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Organizing OrganicConflict and Compromise in an Emerging Market$
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Michael A. Haedicke

Print publication date: 2016

Print ISBN-13: 9780804795906

Published to Stanford Scholarship Online: January 2017

DOI: 10.11126/stanford/9780804795906.001.0001

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The Politics of Organic Integrity

The Politics of Organic Integrity

Reasserting Transformative Ideals from the Margins

Chapter:
(p.105) Chapter 4 The Politics of Organic Integrity
Source:
Organizing Organic
Author(s):

Michael A. Haedicke

Publisher:
Stanford University Press
DOI:10.11126/stanford/9780804795906.003.0005

The organic foods market’s growth has fueled the efforts of activist groups who reassert transformative understandings of organic farming. This chapter discusses how activists frame market growth and convergence as a corporate takeover of the organic foods sector. It explains how this frame provides a means to link specific regulatory issues, including those related to synthetic ingredients, antibiotics, livestock management, and others to the larger issue of organic integrity. It identifies specific obstacles that activists face when they try to influence the federal organic regulations, and it also discusses how they use this frame to mobilize consumers to participate in boycott campaigns. Finally, it describes an alternative, less contentious response to market growth and convergence: the decision of some small-scale farmers to exit the sector and organize alternative certification programs that go “beyond organic.”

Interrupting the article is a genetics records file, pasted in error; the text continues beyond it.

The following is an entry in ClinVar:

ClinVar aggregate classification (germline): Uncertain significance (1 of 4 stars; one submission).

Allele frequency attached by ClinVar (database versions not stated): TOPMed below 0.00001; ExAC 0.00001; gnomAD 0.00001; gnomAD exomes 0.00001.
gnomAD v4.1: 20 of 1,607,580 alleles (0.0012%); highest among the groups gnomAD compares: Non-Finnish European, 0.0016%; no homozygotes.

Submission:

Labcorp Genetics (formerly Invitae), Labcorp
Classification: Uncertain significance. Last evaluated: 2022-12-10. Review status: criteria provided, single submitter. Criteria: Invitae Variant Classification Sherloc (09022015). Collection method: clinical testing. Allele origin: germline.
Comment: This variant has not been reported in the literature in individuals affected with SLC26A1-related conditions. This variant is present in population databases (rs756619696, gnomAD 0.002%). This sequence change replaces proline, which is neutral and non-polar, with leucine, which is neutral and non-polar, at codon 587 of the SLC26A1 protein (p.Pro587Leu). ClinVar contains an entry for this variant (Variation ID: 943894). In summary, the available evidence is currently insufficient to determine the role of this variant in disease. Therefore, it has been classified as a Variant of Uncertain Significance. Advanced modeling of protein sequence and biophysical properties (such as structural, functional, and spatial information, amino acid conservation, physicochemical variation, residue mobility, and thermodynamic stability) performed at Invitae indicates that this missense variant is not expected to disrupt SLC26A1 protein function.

Keywords:   activism, boycotts, framing, organic regulations, food processing, organic dairy, consumers, certification, alternative food networks

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